spoils system

noun
the system or practice in which public offices with their emoluments and advantages are at the disposal of the victorious party for its own purposes.

Origin:
1830–40, Americanism

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Collins
World English Dictionary
spoils system
 
n
chiefly (US) Compare merit system the practice of filling appointive public offices with friends and supporters of the ruling political party

Collins English Dictionary - Complete & Unabridged 10th Edition
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American Heritage
Cultural Dictionary

spoils system definition


The practice of appointing applicants to public offices as a reward for their loyalty to the political party in power. The term comes from a statement by a senator in the 1830s: “To the victor belong the spoils.” Reform of the system commenced in the 1880s with the introduction of merit as the basis of appointment to office. (See James A. Garfield, machine politics, and patronage.)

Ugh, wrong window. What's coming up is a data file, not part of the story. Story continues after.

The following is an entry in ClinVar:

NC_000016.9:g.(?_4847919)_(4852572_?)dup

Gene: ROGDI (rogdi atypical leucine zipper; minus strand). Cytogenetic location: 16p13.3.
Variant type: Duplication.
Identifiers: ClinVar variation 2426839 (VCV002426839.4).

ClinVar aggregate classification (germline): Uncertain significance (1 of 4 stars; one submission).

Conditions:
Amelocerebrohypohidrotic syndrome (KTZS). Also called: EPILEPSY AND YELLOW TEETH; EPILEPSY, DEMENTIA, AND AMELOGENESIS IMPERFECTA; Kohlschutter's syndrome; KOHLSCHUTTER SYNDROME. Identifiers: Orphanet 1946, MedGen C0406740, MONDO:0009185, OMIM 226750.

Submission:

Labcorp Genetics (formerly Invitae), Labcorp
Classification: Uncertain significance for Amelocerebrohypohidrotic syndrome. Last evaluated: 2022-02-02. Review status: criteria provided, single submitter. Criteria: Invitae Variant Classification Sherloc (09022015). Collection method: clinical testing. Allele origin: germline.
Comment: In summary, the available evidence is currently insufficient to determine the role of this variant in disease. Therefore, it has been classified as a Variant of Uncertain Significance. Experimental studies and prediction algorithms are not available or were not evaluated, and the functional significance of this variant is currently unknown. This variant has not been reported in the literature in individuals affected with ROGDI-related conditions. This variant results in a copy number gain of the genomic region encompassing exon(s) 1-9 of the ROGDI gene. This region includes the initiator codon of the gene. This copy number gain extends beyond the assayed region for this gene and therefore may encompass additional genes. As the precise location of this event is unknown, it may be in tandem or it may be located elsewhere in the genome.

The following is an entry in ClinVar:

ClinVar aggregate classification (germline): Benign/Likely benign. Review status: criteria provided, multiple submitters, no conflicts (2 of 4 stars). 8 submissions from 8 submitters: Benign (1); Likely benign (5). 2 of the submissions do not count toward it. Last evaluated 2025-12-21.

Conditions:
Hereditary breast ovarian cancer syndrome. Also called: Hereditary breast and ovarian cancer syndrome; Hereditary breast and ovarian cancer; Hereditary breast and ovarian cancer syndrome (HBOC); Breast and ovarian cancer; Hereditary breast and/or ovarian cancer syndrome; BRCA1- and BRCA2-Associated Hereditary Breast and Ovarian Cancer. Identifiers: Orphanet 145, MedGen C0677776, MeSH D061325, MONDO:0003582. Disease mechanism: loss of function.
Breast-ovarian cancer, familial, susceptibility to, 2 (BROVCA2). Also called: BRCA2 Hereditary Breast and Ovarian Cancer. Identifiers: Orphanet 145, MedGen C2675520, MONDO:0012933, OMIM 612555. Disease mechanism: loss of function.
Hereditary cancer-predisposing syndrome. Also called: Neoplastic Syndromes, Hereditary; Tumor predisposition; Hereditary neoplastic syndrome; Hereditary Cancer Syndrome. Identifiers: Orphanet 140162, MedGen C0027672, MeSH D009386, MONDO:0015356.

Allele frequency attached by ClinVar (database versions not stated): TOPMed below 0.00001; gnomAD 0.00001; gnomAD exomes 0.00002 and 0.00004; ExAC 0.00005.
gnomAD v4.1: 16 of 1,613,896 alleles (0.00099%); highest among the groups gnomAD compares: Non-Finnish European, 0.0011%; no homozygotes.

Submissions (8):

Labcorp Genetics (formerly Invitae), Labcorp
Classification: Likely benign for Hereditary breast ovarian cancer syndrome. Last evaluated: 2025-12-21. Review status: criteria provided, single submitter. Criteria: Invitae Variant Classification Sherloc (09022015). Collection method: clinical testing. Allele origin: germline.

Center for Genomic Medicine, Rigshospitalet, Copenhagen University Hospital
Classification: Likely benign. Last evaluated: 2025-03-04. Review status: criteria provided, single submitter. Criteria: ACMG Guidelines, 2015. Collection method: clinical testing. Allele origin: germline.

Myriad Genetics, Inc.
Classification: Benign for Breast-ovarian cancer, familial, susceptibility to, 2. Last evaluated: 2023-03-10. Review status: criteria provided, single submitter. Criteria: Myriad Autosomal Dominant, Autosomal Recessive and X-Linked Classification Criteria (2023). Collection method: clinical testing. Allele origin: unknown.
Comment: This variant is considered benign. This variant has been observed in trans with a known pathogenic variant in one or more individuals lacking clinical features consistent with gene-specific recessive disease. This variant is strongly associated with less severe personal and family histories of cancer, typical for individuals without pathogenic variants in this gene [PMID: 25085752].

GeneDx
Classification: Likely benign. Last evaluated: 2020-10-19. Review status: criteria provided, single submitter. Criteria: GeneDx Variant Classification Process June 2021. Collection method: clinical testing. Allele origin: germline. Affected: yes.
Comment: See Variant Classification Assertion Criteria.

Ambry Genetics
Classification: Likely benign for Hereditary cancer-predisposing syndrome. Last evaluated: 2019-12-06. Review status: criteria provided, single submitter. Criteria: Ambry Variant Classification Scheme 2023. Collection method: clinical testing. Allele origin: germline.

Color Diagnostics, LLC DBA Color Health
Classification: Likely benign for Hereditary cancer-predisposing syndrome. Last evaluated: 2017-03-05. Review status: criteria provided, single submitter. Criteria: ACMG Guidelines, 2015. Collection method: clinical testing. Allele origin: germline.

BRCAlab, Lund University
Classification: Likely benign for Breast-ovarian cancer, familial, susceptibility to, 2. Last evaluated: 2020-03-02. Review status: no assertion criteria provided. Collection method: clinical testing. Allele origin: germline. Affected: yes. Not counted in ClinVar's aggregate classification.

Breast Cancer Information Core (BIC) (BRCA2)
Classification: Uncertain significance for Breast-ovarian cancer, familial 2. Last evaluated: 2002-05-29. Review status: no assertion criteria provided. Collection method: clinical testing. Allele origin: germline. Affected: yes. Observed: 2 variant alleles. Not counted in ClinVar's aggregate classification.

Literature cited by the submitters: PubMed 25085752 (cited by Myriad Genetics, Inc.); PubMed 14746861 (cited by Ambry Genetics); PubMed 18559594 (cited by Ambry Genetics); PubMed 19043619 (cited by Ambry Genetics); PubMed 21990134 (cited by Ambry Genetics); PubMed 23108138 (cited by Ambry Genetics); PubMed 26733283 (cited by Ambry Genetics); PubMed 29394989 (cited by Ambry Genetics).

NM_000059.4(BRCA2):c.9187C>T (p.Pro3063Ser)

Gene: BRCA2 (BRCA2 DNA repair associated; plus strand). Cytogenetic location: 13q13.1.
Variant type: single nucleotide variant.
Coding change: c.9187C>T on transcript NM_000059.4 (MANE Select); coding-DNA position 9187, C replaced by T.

The American Heritage® New Dictionary of Cultural Literacy, Third Edition
Copyright © 2005 by Houghton Mifflin Company.
Published by Houghton Mifflin Company. All rights reserved.
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Example sentences
The style of government was a spoils system, underpinned by terror of a vicious
  network of spies and secret police.
The latter, in particular, fears disruption to business as usual and the spoils
  system.
Although by no means a complete reversal of the spoils system, it took a large
  step in that direction.
We can no longer afford tolerating remnants of the spoils system as the
  necessary cost of our form of government.
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